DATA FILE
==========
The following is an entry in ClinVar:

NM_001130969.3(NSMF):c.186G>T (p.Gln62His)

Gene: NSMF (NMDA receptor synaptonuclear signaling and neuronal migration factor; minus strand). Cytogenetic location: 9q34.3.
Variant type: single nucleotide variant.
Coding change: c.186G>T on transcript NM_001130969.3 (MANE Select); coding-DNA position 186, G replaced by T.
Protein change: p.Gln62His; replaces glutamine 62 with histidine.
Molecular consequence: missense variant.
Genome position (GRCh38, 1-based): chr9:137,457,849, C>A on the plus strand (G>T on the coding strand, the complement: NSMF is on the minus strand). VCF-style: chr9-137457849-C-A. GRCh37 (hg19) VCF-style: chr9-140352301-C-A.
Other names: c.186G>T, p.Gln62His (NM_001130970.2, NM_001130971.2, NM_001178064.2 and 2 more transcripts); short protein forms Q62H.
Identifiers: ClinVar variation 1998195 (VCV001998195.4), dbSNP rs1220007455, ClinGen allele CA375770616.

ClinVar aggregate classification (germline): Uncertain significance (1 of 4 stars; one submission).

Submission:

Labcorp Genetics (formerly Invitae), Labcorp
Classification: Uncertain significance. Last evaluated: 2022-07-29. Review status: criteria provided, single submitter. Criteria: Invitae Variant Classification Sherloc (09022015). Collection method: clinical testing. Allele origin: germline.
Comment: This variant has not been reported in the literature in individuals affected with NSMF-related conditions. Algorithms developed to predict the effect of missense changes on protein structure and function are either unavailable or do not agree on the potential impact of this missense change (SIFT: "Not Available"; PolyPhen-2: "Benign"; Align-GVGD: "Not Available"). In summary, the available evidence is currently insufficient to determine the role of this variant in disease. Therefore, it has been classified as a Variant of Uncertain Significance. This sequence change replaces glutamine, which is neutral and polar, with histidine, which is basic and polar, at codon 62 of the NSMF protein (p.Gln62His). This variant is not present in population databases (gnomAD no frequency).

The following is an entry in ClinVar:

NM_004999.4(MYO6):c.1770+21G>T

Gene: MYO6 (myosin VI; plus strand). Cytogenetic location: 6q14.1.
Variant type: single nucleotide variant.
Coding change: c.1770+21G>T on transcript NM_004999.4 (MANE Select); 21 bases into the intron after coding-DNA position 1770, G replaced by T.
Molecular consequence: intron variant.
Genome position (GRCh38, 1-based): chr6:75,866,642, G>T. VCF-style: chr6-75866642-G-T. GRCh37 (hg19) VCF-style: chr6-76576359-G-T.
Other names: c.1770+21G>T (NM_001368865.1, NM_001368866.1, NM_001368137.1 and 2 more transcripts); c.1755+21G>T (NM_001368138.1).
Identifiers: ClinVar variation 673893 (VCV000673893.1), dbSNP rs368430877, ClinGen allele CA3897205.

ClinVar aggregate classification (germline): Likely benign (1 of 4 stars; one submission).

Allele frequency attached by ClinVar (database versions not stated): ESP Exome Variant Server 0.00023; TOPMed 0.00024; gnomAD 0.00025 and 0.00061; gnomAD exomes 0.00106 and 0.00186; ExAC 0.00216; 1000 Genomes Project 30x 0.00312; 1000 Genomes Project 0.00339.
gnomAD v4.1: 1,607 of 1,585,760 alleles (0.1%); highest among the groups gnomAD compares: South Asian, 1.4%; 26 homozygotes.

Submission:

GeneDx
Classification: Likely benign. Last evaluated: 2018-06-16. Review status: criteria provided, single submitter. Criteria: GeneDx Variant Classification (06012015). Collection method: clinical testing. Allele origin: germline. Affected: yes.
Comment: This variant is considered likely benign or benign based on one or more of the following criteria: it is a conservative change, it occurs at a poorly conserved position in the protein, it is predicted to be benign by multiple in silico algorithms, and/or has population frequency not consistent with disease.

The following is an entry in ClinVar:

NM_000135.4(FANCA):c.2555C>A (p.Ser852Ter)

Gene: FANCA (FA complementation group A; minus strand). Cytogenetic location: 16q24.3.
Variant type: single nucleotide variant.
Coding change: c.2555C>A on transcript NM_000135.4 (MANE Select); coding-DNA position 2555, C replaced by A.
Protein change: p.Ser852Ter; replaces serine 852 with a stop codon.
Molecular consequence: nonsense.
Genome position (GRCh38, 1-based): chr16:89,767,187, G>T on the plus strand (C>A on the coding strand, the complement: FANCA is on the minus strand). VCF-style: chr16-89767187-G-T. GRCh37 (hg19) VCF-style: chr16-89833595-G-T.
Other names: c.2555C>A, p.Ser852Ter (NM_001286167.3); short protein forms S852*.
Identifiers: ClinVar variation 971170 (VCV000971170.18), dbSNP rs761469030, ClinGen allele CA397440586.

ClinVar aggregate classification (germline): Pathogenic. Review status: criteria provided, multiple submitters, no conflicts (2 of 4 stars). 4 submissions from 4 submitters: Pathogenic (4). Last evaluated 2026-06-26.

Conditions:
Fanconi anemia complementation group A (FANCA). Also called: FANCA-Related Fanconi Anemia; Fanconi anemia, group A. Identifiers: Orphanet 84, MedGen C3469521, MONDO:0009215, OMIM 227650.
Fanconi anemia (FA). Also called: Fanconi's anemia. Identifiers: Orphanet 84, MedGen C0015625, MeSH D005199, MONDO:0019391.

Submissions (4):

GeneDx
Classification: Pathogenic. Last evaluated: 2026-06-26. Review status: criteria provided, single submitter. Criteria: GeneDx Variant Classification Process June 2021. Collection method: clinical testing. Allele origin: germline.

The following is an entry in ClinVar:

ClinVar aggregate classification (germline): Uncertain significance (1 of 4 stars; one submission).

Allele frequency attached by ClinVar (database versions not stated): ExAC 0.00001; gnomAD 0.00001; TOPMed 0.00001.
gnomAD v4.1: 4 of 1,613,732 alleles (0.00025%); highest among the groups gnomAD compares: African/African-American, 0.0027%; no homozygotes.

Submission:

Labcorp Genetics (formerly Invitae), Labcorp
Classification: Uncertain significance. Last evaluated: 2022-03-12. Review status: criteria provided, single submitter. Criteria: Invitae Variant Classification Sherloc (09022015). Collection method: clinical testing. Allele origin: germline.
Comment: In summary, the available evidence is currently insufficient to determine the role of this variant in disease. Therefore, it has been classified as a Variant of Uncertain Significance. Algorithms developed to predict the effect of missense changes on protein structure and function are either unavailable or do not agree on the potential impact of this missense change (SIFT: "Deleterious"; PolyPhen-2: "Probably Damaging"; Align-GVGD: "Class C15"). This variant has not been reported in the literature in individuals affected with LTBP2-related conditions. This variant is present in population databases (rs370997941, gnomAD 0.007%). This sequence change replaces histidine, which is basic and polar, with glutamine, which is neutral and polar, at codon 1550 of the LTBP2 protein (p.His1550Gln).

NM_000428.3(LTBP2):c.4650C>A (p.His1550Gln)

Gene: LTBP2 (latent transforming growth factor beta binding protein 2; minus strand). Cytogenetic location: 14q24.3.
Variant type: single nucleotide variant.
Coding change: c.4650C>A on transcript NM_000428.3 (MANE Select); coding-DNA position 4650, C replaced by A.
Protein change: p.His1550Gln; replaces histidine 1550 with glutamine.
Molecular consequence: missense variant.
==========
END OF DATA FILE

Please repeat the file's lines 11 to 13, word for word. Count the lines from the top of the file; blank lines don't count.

ClinVar aggregate classification (germline): Uncertain significance (1 of 4 stars; one submission).

Submission:

Labcorp Genetics (formerly Invitae), Labcorp